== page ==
On this date in 2000… an EF4 tornado tore through the southern part of Tuscaloosa, killing eleven people and injuring over 100. Nine of the fatalities occurred in mobile homes, one in a vehicle, and one in a commercial building converted to residential use. Six of those killed were females and five were males. Ages ranged from 16 months to 83 years old. The tornado was on the ground for a total of 18 miles, all within Tuscaloosa county. The tornado path was estimated to be 750 yards wide at it’s maximum intensity.
There was an excellent warning for the tornado; a warning was issued at 12:40 p.m. on that deadly Saturday, 14 minutes before the twister first touched down in a rural area southwest of Tuscaloosa near the Black Warrior River. The tornado crossed Alabama 69 near Shelton State Community College and Hillcrest High School; destroying a shopping center and many homes. The Bear Creek Trailer Park was hit, where many of the deaths occurred. The tornado moved to the east/northeast, south of Skyland Boulevard, and finally crossed I-59/20 near the Cottondale exit.
We caught the tornado live on our tower camera in Tuscaloosa; we were able to show live video of the twister on ABC 33/40 for almost 10 minutes as it rolled through the southern part of the city of Tuscaloosa. Our StormChaser van was heavily damaged in the storm; John Oldshue and his photographer had to rush in to a Hampton Inn to protect themselves as the tornado passed right over their location. The manager of the motel has all of the guests lined up in a hallway on the lowest floor, and nobody was injured there.
Later in the day, the same parent storm dropped an F3 tornado which stuck the Coats Bend region of Etowah County, near Gadsden, detroying 250 homes and injuring 14 people. Like the Tuscaloosa tornado, excellent warnings were issued by the National Weather Service long before the damage occurred. Just another reminder we can have some very violent weather this time of the year.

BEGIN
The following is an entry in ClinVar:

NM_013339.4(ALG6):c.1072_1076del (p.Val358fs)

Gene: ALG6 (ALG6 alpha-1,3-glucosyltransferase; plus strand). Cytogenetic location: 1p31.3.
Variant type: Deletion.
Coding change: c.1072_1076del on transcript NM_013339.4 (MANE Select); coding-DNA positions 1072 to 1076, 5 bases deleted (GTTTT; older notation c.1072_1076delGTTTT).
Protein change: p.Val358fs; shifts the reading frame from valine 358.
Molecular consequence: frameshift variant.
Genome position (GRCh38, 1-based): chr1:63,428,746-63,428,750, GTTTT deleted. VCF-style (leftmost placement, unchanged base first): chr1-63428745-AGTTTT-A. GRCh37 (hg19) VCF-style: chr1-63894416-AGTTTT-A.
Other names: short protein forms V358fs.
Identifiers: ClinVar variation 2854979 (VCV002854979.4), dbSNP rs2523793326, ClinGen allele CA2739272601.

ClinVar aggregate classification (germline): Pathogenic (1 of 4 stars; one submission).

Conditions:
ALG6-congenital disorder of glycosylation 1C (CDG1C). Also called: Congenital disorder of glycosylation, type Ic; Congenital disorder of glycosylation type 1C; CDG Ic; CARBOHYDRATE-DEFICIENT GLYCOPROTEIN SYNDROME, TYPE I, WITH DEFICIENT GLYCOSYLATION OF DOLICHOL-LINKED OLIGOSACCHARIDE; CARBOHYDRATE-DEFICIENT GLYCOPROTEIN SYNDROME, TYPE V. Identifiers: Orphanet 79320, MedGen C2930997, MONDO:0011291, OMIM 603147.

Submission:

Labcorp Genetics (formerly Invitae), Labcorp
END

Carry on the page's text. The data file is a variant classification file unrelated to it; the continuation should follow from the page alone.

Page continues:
See our live coverage of the tornado below… note we had a skeleton staff that day, and the person running the old tower cam over in the newsroom was multi tasking, and doing the best he could to keep up with everything. The problems on this day led to our new SKYCAM system, which we fully control in the weather office.
The front page picture from the Tuscaloosa News on December 17, 2000 was so touching. Michael Harris carried an unconscious Whitney Crowder, 6, through debris in Bear Creek Trailer Park. Whitney’s father and 15-month-old brother were killed in the tornado.
In May of 2012 I received an invitation from Whitney, who graduated from Tuscaloosa County High School that month. Today we can celebrate Whitney’s life because of heroes like Michael Harris. These are the special stories. Congratulations to Whitney for her example of growing up as a young woman of character, enduring a horrible near death experience at the age of 6.